IMG_9371 (resized).JPG

Overall, though, the underside is in great shape. It hurts me to even pull it apart:

IMG_9368 (resized).JPG

That left us with the cabinet. I've followed a lot of debate here on Pinside about a cabinet in this good shape, that perhaps it would make sense to wait for something to fall off it it before restoring it to its original glory. Ben and I are not those people. We want to bring it up and past the original quality! Also, for our last restoration, we were using decals. This will be our first paint job with stencils, thanks to Pinball Pimp. The plan is to disassemble everything, reinforce/repair all the dings and splintering parts, fix the corners up, sand and prime everything perfect, and then do our first HVLP with two part auto paints. I'd normally use rattle cans but I want to try it for fun.

I'd love opinions on this process. I know @high_end_pins will do multiple layers of clear in between so he can touch up, knock down edges, etc. I'm planning on doing something similar, though if last time taught me anything, I kind of suck with an HVLP gun. (I hope these paints are easier to work with than when I tried to paint with latex last time.) What is everyone painting their stencils with?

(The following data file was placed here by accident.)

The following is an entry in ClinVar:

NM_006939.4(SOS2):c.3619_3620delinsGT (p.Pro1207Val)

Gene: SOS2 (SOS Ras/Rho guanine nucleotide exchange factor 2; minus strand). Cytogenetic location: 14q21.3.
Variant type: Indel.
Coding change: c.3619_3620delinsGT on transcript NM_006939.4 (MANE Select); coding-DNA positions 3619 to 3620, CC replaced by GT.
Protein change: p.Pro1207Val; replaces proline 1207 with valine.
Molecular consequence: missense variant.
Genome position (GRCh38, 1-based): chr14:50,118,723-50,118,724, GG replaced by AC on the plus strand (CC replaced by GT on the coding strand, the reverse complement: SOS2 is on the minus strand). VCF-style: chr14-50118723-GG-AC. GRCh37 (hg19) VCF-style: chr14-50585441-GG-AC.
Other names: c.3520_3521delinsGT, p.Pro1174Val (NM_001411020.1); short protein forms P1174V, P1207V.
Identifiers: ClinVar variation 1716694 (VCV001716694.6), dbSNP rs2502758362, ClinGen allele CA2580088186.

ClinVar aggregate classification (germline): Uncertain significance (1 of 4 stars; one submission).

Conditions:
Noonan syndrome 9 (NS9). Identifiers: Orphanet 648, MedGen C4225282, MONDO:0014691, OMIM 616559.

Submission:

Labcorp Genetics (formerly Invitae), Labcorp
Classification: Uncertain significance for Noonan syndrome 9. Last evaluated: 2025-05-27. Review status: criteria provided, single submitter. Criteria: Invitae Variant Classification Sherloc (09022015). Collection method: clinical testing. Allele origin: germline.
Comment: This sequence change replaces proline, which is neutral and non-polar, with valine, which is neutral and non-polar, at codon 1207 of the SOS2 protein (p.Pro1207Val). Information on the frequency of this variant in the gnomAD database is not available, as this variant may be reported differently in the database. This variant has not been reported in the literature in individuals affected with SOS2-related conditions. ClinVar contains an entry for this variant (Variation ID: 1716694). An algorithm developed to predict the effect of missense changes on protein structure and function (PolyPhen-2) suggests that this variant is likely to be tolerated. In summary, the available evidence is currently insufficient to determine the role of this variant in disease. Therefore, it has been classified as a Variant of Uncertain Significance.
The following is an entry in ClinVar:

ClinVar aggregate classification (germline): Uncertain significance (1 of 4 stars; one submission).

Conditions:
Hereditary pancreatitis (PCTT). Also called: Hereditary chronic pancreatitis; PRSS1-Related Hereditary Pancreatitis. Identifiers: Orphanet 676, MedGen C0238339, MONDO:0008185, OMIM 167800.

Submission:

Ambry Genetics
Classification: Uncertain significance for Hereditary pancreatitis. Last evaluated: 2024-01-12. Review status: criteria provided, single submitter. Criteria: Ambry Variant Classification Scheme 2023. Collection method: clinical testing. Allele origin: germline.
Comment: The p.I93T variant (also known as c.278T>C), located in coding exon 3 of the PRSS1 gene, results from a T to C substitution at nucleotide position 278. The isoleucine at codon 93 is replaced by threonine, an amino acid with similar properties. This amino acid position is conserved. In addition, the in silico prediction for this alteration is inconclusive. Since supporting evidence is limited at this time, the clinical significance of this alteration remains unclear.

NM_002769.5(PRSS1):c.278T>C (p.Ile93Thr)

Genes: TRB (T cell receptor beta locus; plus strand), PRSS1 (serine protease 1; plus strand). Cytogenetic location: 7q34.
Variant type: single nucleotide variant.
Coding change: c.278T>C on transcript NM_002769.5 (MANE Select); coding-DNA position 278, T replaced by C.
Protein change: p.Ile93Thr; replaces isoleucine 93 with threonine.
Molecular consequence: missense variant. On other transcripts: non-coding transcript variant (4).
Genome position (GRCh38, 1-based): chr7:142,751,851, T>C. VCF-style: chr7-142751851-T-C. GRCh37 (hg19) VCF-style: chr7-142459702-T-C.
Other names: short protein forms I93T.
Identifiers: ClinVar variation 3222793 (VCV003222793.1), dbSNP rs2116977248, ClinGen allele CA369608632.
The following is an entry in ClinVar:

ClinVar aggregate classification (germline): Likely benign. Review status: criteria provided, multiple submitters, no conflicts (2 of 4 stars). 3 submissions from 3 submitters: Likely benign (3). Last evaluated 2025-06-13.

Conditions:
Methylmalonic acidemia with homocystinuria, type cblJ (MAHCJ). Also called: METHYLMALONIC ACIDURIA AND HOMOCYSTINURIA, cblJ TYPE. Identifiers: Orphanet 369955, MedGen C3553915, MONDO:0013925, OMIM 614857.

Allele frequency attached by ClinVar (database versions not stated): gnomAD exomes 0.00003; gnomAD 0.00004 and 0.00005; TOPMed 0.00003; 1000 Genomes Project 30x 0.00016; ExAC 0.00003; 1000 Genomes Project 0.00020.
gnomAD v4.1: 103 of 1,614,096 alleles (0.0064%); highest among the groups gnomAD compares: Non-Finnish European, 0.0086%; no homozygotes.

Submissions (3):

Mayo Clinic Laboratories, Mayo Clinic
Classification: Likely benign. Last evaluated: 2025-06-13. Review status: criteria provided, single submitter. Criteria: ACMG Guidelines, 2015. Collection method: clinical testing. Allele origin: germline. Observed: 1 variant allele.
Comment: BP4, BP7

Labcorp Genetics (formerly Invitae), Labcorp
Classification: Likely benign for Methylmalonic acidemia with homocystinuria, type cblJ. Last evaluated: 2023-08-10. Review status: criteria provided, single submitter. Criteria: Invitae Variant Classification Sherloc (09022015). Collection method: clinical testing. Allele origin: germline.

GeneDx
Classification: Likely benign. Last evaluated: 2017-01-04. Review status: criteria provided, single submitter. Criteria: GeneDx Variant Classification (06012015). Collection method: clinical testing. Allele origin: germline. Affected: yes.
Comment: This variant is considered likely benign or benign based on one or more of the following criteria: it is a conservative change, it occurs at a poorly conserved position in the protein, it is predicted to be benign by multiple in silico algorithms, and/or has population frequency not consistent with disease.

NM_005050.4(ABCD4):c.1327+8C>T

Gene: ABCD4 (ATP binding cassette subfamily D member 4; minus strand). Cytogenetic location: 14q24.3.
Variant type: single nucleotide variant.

Also the backglass looks great:

IMG_9376 (resized).JPG

There's no triple thick on it. I'm not inclined to do anything to it since it's not flaking! I'd love opinions. Well, the only thing I did, I took the idea from @high_end_pins and put the back glass up high where I won't accidentally break it:

IMG_9380 (resized).JPG

I'll rebuild all the corroded trifercon connectors, probably I'll use newish boards (my boards are fine, but my rectifier has never been updated and some of these boards need a refresh). I've not decided on LEDs yet, I'll burn that bridge when I get to it. I even built a new rotisserie inspired by @vid1900's thread:

IMG_9429 (resized).JPG

Anyway, we've got a long road ahead and we'd love any advice you can spare along the way. Back to the Spa!

IMG_9407 (resized).JPG

#2 4 months ago

Replace every lamp socket.
Great project. Will follow.
Good luck to you and your son, I miss my youngest, as he just left for college. Make the most of your time together.

#3 4 months ago

You live in CA, while I like the idea of keeping it up and out of the way, one decent shaker and that BG is toast. Can you find another spot for it?

#4 4 months ago
Quoted from Jjsmooth:

Replace every lamp socket.
Great project. Will follow.